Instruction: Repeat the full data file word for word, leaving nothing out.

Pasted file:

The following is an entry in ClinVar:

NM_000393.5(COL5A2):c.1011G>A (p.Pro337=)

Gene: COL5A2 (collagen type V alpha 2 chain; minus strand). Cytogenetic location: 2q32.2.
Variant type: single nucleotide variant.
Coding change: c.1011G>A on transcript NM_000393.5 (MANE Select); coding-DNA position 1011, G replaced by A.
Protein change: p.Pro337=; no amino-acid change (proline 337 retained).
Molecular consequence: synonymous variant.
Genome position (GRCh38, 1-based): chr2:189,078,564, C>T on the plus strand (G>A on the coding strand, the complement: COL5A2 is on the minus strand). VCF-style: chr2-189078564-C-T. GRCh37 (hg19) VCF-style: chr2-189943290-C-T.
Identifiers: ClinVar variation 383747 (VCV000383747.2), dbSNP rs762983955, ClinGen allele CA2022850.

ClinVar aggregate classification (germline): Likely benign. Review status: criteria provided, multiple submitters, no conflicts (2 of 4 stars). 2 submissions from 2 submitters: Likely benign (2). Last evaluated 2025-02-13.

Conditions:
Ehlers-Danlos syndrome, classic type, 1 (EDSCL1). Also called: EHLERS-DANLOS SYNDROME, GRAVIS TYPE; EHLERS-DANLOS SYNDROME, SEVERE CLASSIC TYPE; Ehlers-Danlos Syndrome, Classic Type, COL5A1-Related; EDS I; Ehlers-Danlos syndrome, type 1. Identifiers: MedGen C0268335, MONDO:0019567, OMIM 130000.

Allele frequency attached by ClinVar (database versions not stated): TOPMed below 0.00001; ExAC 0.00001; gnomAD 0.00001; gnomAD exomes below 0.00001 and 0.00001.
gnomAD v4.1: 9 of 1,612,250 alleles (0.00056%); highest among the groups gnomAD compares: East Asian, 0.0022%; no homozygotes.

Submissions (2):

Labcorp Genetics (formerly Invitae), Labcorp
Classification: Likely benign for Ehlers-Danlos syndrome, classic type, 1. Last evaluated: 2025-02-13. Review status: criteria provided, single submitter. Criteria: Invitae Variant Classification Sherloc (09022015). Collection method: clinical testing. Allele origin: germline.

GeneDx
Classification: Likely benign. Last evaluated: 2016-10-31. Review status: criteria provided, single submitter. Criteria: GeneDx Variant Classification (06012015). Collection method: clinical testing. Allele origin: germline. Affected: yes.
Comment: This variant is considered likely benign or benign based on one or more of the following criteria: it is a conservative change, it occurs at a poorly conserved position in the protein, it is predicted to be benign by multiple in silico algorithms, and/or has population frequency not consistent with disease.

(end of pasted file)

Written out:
The following is an entry in ClinVar:

NM_000393.5(COL5A2):c.1011G>A (p.Pro337=)

Gene: COL5A2 (collagen type V alpha 2 chain; minus strand). Cytogenetic location: 2q32.2.
Variant type: single nucleotide variant.
Coding change: c.1011G>A on transcript NM_000393.5 (MANE Select); coding-DNA position 1011, G replaced by A.
Protein change: p.Pro337=; no amino-acid change (proline 337 retained).
Molecular consequence: synonymous variant.
Genome position (GRCh38, 1-based): chr2:189,078,564, C>T on the plus strand (G>A on the coding strand, the complement: COL5A2 is on the minus strand). VCF-style: chr2-189078564-C-T. GRCh37 (hg19) VCF-style: chr2-189943290-C-T.
Identifiers: ClinVar variation 383747 (VCV000383747.2), dbSNP rs762983955, ClinGen allele CA2022850.

ClinVar aggregate classification (germline): Likely benign. Review status: criteria provided, multiple submitters, no conflicts (2 of 4 stars). 2 submissions from 2 submitters: Likely benign (2). Last evaluated 2025-02-13.

Conditions:
Ehlers-Danlos syndrome, classic type, 1 (EDSCL1). Also called: EHLERS-DANLOS SYNDROME, GRAVIS TYPE; EHLERS-DANLOS SYNDROME, SEVERE CLASSIC TYPE; Ehlers-Danlos Syndrome, Classic Type, COL5A1-Related; EDS I; Ehlers-Danlos syndrome, type 1. Identifiers: MedGen C0268335, MONDO:0019567, OMIM 130000.

Allele frequency attached by ClinVar (database versions not stated): TOPMed below 0.00001; ExAC 0.00001; gnomAD 0.00001; gnomAD exomes below 0.00001 and 0.00001.
gnomAD v4.1: 9 of 1,612,250 alleles (0.00056%); highest among the groups gnomAD compares: East Asian, 0.0022%; no homozygotes.

Submissions (2):

Labcorp Genetics (formerly Invitae), Labcorp
Classification: Likely benign for Ehlers-Danlos syndrome, classic type, 1. Last evaluated: 2025-02-13. Review status: criteria provided, single submitter. Criteria: Invitae Variant Classification Sherloc (09022015). Collection method: clinical testing. Allele origin: germline.

GeneDx
Classification: Likely benign. Last evaluated: 2016-10-31. Review status: criteria provided, single submitter. Criteria: GeneDx Variant Classification (06012015). Collection method: clinical testing. Allele origin: germline. Affected: yes.
Comment: This variant is considered likely benign or benign based on one or more of the following criteria: it is a conservative change, it occurs at a poorly conserved position in the protein, it is predicted to be benign by multiple in silico algorithms, and/or has population frequency not consistent with disease.